Research Article

Establishment and characterization of a rat model of hyperphosphatemia

Published: September 22, 2015
Genet. Mol. Res. 14 (3) : 11089-11098 DOI: 10.4238/2015.September.22.2

Abstract

We established a rat model of hyperphosphatemia and investigated the systemic effects of high phosphorus (P). Sprague Dawley rats were randomly divided into high (HP), low (LP), and normal (NP) P groups (N = 12 each), which received injections of fructose diphosphate sodium, or were fed self-manufactured low phosphorus or normal diets, respectively. In each group, 4 rats were sacrificed at the first, third, and sixth week to detect the serum (Scr) and urinary creatinine and P, and calcium (Ca) levels. The HP group’s serum P and intact parathyroid hormone (iPTH) were significantly higher than those in the other groups at the first, third, and sixth weeks, (P 0.05). The HP group’s Scr increased (P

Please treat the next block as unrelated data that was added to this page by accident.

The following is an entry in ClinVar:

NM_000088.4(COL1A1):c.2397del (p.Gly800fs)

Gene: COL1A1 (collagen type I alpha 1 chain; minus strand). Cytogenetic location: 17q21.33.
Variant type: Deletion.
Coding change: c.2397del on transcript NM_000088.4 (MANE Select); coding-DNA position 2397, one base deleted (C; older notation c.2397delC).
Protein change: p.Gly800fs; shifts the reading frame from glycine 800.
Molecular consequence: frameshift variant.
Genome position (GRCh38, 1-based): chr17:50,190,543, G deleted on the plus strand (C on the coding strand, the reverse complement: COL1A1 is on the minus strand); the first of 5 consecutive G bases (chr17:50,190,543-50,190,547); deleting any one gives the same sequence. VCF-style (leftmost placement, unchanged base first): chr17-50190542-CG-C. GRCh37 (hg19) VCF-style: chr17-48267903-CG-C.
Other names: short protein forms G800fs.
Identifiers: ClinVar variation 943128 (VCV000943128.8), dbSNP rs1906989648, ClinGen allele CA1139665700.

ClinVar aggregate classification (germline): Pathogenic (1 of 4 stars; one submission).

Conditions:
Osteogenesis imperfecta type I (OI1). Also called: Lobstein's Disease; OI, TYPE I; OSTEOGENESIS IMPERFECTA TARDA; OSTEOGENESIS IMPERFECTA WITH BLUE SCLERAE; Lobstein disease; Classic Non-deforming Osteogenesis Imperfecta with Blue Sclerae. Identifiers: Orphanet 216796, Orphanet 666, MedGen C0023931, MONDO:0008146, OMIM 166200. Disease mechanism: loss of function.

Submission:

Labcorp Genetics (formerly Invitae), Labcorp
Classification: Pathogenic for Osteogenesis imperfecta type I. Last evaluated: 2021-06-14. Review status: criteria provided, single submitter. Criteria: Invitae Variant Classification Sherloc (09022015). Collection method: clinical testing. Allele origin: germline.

We established a rat model of hyperphosphatemia and investigated the systemic effects of high phosphorus (P). Sprague Dawley rats were randomly divided into high (HP), low (LP), and normal (NP) P groups (N = 12 each), which received injections of fructose diphosphate sodium, or were fed self-manufactured low phosphorus or normal diets, respectively. In each group, 4 rats were sacrificed at the first, third, and sixth week to detect the serum (Scr) and urinary creatinine and P, and calcium (Ca) levels. The HP group’s serum P and intact parathyroid hormone (iPTH) were significantly higher than those in the other groups at the first, third, and sixth weeks, (P < 0.05); the LP group’s serum P was lower than the NP group’s at the third week (P < 0.05), while at the sixth week, the serum P and iPTH were lower (P < 0.05). No significant differences were detected for blood Ca+ (P > 0.05). The HP group’s Scr increased (P < 0.01), whereas the fractional excretion decreased (P < 0.05) significantly. Thighbone and lumbar spine bone densities differed significantly between groups in the third week (P < 0.05); LP group densities were lower than NP group measures (P < 0.05). Crystallized stones were not observed microscopically following hematoxylin and eosin staining of the kidney. We successfully established a hyperphosphatemia rat model, and high blood P was found to significantly influence renal function and bone density. These results might provide a foundation to study the effects of hyperphosphatemia in rats.